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Xbox Australia plans to show off live Halo 5 gameplay footage on the world's most gigantic aerial screen in a bid to promote 343i's new shooter.
Microsoft really wants the world to know about Halo 5, and the Redmond-based tech giant is pulling out all the stops in one of the most memorable promotional showcases in gaming. At 7:30PM on the eve of Halo 5's launch, October 26, Xbox's Australia division will broadcast live Halo 5 gameplay onto a massive floating screen 2,000 feet in the air.
The huge floating screen has a projected path down the coastline from Curl Curl to Coogee, where it will fly back and forth a single time. The team boasts that the screen can be seen from over 3 kilometers (9842 feet) away. Plus Xbox affirms that the broadcast won't be sent from the ground: a fan will be picked to play the game remotely via helicopter, hinting that the player will be able to use the giant floating viewscreen. "A lucky fan in Australia will play "Halo 5: Guardians" from a helicopter flying over Sydney, as gameplay is broadcasted via a screen suspended from a second helicopter," reads the official announcement on Major Nelson's website.
DICE LA is the studio's LA branch that helps out with developing Battlefield titles, but it looks like DICE LA might be branching out on its own, and making new games.
According to EA Studios boss Patrick Soderlund, it's "highly likely" that we'll see DICE LA being the lead developer on its own projects soon. What projects would they be? Well, that's the exciting part. DICE LA opened up in 2013 where it worked on many Frostbite 3.0-powered games, including Battlefield 4.
DICE LA is run by core DICE veterans, with a chunk of staff from Danger Close, the studio that worked on Medal of Honor: Warfighter, working at the studio.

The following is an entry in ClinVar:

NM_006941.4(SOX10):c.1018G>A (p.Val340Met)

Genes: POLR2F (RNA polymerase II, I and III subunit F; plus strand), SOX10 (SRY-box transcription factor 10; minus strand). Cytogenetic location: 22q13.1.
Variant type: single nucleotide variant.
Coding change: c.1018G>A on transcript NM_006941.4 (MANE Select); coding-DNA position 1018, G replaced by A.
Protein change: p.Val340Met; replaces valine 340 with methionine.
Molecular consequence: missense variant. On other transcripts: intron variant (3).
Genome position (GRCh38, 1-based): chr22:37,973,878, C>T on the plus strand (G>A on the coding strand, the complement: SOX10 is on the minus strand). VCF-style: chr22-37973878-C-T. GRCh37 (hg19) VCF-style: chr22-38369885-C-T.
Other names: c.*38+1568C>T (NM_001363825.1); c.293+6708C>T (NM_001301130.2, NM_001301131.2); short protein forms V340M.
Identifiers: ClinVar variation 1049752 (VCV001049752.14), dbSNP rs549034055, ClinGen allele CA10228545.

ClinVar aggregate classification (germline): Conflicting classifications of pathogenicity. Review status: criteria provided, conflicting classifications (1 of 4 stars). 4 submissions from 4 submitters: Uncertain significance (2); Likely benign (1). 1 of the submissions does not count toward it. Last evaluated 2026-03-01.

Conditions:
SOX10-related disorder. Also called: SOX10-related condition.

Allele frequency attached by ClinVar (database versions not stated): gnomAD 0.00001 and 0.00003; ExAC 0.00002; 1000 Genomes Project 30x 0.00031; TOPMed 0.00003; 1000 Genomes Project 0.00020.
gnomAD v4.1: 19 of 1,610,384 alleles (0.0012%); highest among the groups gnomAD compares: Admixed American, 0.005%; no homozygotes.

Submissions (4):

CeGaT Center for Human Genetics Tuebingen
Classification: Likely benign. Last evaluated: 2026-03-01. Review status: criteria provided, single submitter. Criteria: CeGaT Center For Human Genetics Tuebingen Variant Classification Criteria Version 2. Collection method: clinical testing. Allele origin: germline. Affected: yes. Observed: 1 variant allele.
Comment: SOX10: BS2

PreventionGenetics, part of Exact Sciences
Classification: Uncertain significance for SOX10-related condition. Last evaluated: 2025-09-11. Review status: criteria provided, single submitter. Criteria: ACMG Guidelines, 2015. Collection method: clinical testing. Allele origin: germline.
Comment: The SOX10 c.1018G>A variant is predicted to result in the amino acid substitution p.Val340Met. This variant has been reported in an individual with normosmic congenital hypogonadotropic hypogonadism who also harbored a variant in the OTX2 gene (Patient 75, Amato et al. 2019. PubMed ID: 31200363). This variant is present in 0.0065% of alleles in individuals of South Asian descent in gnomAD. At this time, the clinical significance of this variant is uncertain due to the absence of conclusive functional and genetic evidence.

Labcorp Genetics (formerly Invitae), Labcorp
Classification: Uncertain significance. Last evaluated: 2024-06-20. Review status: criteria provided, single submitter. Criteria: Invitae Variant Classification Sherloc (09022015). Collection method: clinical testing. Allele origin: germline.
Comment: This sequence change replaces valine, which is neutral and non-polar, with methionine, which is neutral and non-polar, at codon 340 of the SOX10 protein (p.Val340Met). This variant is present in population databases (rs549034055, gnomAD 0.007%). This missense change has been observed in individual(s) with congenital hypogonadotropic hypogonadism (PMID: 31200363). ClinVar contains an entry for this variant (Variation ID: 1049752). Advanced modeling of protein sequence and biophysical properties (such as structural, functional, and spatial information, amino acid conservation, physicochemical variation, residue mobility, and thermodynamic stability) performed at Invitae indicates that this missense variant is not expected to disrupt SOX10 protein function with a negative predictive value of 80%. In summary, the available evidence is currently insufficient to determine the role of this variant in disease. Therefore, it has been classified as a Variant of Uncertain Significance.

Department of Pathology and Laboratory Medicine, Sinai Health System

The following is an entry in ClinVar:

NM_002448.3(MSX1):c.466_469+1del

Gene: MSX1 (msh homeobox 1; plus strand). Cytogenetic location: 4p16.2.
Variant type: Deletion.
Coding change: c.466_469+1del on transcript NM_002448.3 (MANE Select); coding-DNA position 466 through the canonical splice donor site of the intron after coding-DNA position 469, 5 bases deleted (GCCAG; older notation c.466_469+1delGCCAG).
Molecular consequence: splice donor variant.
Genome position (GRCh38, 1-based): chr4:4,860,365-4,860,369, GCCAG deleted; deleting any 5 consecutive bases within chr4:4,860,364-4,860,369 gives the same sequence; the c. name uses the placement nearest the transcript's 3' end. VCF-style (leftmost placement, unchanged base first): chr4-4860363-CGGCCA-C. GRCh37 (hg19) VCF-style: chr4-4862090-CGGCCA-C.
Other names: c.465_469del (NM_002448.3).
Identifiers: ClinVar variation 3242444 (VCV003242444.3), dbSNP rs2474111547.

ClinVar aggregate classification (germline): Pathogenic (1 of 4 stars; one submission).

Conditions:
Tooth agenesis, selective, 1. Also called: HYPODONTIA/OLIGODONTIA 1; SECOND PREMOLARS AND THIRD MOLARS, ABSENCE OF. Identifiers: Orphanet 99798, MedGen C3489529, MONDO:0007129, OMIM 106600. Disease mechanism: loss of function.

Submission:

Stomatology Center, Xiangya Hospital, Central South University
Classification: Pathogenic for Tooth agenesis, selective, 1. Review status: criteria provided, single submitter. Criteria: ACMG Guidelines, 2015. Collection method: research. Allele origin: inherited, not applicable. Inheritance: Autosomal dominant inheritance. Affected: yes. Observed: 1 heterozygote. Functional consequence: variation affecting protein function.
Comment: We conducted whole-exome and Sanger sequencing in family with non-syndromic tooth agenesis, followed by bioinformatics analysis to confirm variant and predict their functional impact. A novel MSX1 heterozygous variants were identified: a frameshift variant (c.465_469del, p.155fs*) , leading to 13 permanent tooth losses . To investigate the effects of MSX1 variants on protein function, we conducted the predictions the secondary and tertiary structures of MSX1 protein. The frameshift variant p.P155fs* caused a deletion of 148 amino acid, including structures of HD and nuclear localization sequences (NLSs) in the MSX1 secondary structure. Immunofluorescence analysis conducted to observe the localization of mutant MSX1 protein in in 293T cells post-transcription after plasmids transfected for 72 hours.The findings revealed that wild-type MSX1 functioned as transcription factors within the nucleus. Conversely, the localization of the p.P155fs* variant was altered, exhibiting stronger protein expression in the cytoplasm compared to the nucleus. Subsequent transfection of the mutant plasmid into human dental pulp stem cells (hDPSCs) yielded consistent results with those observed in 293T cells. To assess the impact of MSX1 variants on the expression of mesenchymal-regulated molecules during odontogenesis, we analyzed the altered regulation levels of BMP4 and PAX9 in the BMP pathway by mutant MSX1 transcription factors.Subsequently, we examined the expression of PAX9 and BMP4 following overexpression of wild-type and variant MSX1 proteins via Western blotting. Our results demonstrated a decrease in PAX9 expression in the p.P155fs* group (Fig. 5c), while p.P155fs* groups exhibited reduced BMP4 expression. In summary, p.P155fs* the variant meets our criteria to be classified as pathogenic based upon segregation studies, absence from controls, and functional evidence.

If you're looking to get your fix of Dota 2 or CS:GO after school or work today, you might just be out of luck. For the most part of this fine Back to the future appreciation day, the CS:GO and Dota 2 servers have been completely dysfunctional down under, not allowing for local matchmaking in either game.
While the Dota 2 client states that the servers are "offline for maintenence," there was no official warning set by Valve for this occurrence, with gamers taking to Reddit in order to voice their concerns and frustration. In addition to this, the official Dota 2 blog has nothing either.
As far as CS:GO is concerned, the 'CSGO_dev' Twitter is completely quiet, with its last Tweet being way back on August 24.
Halo 5: Guardians will not only require a massive 46GB installation on the Xbox One, chewing up a huge 13% of your Xbox One HDD, but it will require a rather large 9GB day one patch.
343 Industries boss Josh Holmes announced the news through Twitter, with the 9GB patch for Halo 5 filled with multiplayer content. Holmes added that the 9GB patch includes map content for Halo 5, but the question remains: why isn't this data on the Blu-ray for Halo 5: Guardians - were 343 Industries not finished with the game when it went gold or what?
Not only will there be a 9GB day one patch, but 343 Industries will be pushing out some post-launch content. The post-launch content for Halo 5 will include 18 new maps that will join the 21 maps included in the game at launch, as well as a new Forge game mode that will launch in December.
In case you didn't know, Ubisoft has joined the Open Gaming Alliance, where it has proclaimed that PC gaming is important to the French gaming giant. The company has said its committed to PC gamers, and that it wants to address PC gamers' needs.
During a statement from Ubisoft's Consumer and Marketing Director, Sandrine Caloiaro said: "PC gamers are important to Ubisoft, and we're committed to better understanding and addressing their needs and to continually improving our relationship with them. By joining the OGA, we're able to glean gamer insights from their research, learn from best practices in our industry, and contribute to the group's upcoming initiatives".